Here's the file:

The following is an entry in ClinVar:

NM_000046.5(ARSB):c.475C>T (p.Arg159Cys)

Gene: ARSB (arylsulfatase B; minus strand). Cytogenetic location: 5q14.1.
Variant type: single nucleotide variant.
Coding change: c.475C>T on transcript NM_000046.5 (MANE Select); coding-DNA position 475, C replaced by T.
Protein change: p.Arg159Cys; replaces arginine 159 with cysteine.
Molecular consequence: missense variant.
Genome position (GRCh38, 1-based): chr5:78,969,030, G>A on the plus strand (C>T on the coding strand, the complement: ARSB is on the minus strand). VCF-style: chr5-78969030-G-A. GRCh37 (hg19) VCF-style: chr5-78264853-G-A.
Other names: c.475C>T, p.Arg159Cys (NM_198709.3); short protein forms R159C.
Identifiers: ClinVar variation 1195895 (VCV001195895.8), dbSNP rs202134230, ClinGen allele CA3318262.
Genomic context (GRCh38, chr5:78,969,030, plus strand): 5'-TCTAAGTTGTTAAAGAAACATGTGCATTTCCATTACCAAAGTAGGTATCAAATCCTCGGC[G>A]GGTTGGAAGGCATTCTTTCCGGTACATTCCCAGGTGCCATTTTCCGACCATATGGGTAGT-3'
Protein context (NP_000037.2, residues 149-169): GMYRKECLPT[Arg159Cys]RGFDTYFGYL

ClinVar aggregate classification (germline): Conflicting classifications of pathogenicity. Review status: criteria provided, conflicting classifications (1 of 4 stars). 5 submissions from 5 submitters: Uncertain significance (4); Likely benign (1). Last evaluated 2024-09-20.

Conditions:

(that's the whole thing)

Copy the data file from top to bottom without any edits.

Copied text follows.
The following is an entry in ClinVar:

NM_000046.5(ARSB):c.475C>T (p.Arg159Cys)

Gene: ARSB (arylsulfatase B; minus strand). Cytogenetic location: 5q14.1.
Variant type: single nucleotide variant.
Coding change: c.475C>T on transcript NM_000046.5 (MANE Select); coding-DNA position 475, C replaced by T.
Protein change: p.Arg159Cys; replaces arginine 159 with cysteine.
Molecular consequence: missense variant.
Genome position (GRCh38, 1-based): chr5:78,969,030, G>A on the plus strand (C>T on the coding strand, the complement: ARSB is on the minus strand). VCF-style: chr5-78969030-G-A. GRCh37 (hg19) VCF-style: chr5-78264853-G-A.
Other names: c.475C>T, p.Arg159Cys (NM_198709.3); short protein forms R159C.
Identifiers: ClinVar variation 1195895 (VCV001195895.8), dbSNP rs202134230, ClinGen allele CA3318262.
Genomic context (GRCh38, chr5:78,969,030, plus strand): 5'-TCTAAGTTGTTAAAGAAACATGTGCATTTCCATTACCAAAGTAGGTATCAAATCCTCGGC[G>A]GGTTGGAAGGCATTCTTTCCGGTACATTCCCAGGTGCCATTTTCCGACCATATGGGTAGT-3'
Protein context (NP_000037.2, residues 149-169): GMYRKECLPT[Arg159Cys]RGFDTYFGYL

ClinVar aggregate classification (germline): Conflicting classifications of pathogenicity. Review status: criteria provided, conflicting classifications (1 of 4 stars). 5 submissions from 5 submitters: Uncertain significance (4); Likely benign (1). Last evaluated 2024-09-20.

Conditions: